South Africa’s efforts to switch from coal to focus on renewables, electric vehicles, battery storage, and establishing a green hydrogen economy will reportedly require funding of nearly R1 trillion ($64 billion) by 2030, according to a top government official.
The country is the biggest emitter of greenhouse gases in Africa, and the 12th biggest in the world, having decades-old and inefficient power plants that provide a majority of the country’s electricity.
Crispian Olver, Executive Director, Presidential Climate Commission, explained that the $64 billion funding comprises various verticals such as investing in transition fuels like nuclear and natural gas and teaching new skills to people who would most probably lose their jobs.
In 2020, the Presidential Climate Commission was established by President Cyril Ramaphosa to come up with a strategy to move ahead South Africa’s transition to a net-zero emissions economy by 2050.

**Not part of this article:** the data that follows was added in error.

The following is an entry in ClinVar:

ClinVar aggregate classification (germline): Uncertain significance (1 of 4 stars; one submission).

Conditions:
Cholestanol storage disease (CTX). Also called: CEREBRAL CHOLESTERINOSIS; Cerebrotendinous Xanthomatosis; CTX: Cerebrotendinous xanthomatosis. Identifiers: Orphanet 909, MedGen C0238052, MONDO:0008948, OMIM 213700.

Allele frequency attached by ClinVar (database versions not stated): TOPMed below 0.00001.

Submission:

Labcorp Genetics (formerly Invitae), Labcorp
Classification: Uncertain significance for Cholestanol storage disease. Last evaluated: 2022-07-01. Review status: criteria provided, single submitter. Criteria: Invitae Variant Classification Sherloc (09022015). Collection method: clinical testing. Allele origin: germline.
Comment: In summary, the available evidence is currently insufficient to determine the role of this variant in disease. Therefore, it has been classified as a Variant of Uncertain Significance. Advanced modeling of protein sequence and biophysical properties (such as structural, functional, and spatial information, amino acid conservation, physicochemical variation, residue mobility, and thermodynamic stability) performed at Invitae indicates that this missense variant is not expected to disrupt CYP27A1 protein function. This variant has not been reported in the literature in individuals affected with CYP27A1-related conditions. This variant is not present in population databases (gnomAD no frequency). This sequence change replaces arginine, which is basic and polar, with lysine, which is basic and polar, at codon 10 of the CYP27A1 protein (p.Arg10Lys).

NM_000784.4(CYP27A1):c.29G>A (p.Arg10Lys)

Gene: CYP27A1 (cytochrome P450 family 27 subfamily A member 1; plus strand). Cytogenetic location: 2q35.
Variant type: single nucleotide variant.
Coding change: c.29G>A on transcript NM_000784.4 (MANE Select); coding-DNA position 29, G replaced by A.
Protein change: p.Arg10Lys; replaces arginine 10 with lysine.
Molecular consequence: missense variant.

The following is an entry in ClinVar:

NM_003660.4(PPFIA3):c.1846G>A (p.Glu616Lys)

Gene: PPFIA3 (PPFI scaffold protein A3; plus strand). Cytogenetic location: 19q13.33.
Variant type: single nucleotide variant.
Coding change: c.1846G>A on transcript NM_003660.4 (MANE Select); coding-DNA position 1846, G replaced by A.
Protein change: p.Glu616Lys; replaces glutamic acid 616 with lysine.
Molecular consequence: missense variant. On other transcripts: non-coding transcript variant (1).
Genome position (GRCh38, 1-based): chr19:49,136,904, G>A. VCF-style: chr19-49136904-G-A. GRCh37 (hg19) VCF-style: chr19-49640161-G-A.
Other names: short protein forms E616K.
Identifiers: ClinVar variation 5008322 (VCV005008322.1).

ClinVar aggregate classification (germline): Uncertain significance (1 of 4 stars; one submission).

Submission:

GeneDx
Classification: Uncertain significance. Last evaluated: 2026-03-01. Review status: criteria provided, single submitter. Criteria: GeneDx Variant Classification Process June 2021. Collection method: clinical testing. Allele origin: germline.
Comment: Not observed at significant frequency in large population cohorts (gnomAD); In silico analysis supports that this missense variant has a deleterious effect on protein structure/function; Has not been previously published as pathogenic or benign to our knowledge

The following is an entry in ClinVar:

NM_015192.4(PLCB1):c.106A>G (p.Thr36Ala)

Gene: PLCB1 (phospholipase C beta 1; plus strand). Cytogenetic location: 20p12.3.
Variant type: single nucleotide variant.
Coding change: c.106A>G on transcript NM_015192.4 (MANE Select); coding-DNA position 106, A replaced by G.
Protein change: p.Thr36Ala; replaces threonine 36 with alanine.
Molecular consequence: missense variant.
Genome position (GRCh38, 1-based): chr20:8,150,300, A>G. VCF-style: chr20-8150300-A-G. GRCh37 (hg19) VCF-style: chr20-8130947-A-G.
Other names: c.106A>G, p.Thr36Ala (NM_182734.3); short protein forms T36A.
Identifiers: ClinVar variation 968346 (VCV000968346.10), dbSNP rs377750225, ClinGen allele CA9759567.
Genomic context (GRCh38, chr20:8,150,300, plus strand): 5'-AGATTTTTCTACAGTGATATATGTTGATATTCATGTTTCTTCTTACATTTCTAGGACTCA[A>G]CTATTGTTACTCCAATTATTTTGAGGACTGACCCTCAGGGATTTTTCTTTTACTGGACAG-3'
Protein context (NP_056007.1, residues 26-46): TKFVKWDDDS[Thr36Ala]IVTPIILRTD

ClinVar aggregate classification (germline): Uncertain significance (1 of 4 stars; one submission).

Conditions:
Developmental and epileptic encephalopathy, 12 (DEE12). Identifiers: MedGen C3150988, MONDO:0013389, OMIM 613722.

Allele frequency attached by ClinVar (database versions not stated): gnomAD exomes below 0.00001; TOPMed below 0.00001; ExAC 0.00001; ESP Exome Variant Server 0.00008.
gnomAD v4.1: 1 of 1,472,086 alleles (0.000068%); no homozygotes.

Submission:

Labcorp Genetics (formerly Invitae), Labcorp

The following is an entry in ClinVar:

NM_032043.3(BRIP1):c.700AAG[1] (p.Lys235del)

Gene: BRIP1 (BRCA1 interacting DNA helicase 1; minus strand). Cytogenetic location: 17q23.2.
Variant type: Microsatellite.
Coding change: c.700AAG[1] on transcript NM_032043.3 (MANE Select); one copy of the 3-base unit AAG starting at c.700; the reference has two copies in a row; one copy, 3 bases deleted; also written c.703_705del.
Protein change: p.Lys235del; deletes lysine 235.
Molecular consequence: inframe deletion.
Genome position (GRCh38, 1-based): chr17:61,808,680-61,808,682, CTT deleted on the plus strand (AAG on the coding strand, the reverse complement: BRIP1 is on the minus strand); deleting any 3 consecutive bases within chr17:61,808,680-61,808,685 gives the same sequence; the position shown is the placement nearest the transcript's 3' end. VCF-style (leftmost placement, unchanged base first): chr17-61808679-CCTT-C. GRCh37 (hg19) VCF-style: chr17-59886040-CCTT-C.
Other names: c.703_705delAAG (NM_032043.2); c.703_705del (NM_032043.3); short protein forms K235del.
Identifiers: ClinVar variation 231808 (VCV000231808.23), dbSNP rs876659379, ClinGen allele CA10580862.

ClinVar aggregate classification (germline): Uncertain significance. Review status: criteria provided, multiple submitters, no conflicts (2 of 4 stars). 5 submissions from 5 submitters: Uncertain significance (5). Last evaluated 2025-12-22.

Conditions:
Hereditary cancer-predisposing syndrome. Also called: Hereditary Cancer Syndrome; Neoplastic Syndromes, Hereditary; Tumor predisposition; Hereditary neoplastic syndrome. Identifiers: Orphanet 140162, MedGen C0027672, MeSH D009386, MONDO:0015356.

In February, the Commission released a draft report which laid out guidelines for transition within four key sectors of the country’s economy, which are coal, agriculture, automotive, and tourism.
During a discussion between the Presidential Climate Commission and the financial sector regarding the draft framework at the Johannesburg Stock Exchange (JSE), Olver stated that the Commission is working on the numbers as different models estimate different numbers, and a big debate is also going on regarding energy mix.
While Olver further clarified that they will get a fairly good estimate of the amount of funding needed before the end of this year, the Commission believes that at least R1 trillion ($64 billion) will be needed by 2030, and around R3-4 trillion ($188-250 billion) by 2050.
Last year in November, Britain, Germany, France, the US and the EU agreed to offer an $8.5 billion package to aid South Africa’s transition from coal.
Daniel Mminele, Presidential Climate Finance Task Team Head, stated that the amount will be deployed in such a manner that it garners more investments, especially from the private sector, creating a pathway for the country’s energy transition while going a long way in promoting current investments.